Directed by Directed by Alain Guiraudie | Written by Alain Guiraudie and Laurent Lunetta
US release date: April 11, 2014
Directed by Alain Guiraudie | Written by Alain Guiraudie and Laurent Lunetta
With Ludovic Berthillot, Hafsia Herzi, Pierre Laur
93 min, Adventure | Comedy, France, 2009

Support provided by the Cultural Services of the French Embassy | print courtesy of Institut Français.

For the past 15 years, Alain Guiraudie has quietly been directing some of the most unique and peculiar films in contemporary cinema, a secret that is finally out thanks to the success of his latest feature, STRANGER BY THE LAKE. That the new film has won such acclaim is cause for celebration. That it was the first of Guiraudie’s works to be distributed in the U.S. is a crying shame, especially with regard to his previous feature, THE KING OF ESCAPE, the revelation of Lincoln Center’s recent Guiraudie retrospective and one of the greatest films in recent memory. To make up for the neglect that befell it upon its completion in 2009, Anthology Film Archives is giving it the belated theatrical run it deserved all along.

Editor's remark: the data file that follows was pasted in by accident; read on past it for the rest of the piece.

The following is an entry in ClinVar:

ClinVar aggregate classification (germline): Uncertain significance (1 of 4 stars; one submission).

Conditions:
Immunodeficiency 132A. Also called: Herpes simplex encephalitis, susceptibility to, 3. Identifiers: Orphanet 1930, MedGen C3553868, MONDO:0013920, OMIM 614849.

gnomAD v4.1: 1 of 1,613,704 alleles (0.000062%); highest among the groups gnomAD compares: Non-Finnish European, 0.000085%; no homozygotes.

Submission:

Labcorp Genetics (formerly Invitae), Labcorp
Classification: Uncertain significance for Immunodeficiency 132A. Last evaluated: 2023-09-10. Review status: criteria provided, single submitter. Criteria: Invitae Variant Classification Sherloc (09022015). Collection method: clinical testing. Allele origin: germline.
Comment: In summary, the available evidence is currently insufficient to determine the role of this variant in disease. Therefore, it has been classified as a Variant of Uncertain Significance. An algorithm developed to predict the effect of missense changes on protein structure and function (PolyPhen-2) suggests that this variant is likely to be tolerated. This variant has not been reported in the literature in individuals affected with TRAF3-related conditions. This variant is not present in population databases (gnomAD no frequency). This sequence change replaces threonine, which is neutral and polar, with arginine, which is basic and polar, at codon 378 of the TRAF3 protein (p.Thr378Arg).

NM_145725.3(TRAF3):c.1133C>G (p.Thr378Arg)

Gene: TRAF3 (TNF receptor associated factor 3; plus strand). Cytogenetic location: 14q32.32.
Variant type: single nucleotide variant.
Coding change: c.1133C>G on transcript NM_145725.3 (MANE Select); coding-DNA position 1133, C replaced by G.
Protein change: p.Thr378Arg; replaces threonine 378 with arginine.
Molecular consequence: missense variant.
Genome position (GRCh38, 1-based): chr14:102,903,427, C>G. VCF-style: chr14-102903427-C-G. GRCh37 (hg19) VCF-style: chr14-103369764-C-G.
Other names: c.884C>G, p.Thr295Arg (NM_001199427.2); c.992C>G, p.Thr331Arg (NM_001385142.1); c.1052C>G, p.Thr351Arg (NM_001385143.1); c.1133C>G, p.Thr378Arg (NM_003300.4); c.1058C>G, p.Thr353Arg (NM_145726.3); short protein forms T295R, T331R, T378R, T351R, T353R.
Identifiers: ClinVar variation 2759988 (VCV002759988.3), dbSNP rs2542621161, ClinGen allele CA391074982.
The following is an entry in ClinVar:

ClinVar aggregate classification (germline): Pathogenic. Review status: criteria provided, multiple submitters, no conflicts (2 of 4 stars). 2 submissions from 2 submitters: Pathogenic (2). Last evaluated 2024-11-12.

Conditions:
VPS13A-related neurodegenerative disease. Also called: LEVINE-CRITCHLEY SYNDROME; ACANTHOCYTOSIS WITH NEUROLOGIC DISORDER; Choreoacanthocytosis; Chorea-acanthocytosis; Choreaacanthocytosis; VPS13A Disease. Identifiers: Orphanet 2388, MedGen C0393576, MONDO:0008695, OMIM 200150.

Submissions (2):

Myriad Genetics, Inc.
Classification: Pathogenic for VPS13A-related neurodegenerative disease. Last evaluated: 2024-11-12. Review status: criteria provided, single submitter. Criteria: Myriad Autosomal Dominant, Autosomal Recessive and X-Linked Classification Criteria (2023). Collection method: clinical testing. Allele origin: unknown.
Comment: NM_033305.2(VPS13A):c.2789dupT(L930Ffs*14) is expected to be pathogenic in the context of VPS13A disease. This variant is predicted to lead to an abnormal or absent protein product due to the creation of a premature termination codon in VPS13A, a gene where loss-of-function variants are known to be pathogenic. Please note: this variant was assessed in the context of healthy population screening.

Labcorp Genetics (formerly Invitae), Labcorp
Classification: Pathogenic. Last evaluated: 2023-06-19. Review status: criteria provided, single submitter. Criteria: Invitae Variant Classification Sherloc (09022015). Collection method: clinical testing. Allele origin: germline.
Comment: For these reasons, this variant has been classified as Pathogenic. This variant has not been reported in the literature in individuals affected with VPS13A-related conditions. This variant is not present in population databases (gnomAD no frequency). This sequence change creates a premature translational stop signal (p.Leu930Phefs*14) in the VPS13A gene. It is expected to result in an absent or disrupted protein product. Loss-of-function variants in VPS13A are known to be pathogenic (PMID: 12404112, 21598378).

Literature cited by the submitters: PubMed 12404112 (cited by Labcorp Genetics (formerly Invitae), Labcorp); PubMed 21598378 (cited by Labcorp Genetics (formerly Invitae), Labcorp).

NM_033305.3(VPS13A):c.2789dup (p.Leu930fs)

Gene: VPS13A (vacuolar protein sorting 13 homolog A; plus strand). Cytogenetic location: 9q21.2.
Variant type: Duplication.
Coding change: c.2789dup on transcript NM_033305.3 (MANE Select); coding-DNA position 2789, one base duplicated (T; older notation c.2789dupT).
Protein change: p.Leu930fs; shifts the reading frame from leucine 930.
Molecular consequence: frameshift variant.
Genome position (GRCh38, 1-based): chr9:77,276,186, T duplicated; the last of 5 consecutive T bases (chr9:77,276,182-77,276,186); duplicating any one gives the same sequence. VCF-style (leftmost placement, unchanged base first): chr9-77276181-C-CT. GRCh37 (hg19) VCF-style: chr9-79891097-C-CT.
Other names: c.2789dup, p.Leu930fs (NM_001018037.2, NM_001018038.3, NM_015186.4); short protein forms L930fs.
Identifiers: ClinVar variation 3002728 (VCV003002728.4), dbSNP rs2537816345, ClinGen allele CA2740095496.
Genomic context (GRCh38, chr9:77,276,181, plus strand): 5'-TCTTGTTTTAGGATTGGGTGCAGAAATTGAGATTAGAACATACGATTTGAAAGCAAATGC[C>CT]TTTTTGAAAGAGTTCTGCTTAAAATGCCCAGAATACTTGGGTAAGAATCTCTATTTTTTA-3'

As warm and affecting as it is fearlessly outlandish and matter-of-factly surreal, THE KING OF ESCAPE features Ludovic Berthillot, in a brave and unforgettably vanity-free performance, as Armand, a gay, overweight, middle-aged tractor salesman. After rescuing a 16-year-old girl (Curly, played by the gifted Hafsia Herzi) from an attempted sexual assault, Armand finds her developing an unlikely crush on him. Already struggling with mid-life doubts, he decides to give the relationship a go, triggering a delirious, increasingly bizarre chain of events. Fleeing across the French countryside, Armand and Curly are pursued by an eccentric cast of characters, who give ample evidence of Guiraudie’s unselfconscious, flattery-free focus on types (economic, social, physical, or sexual) who are rarely represented on-screen. Paradoxically, THE KING OF ESCAPE becomes increasingly grounded and genuinely wise the stranger it gets. Convulsively hilarious and profoundly liberating, it’s unlike anything else under the sun.

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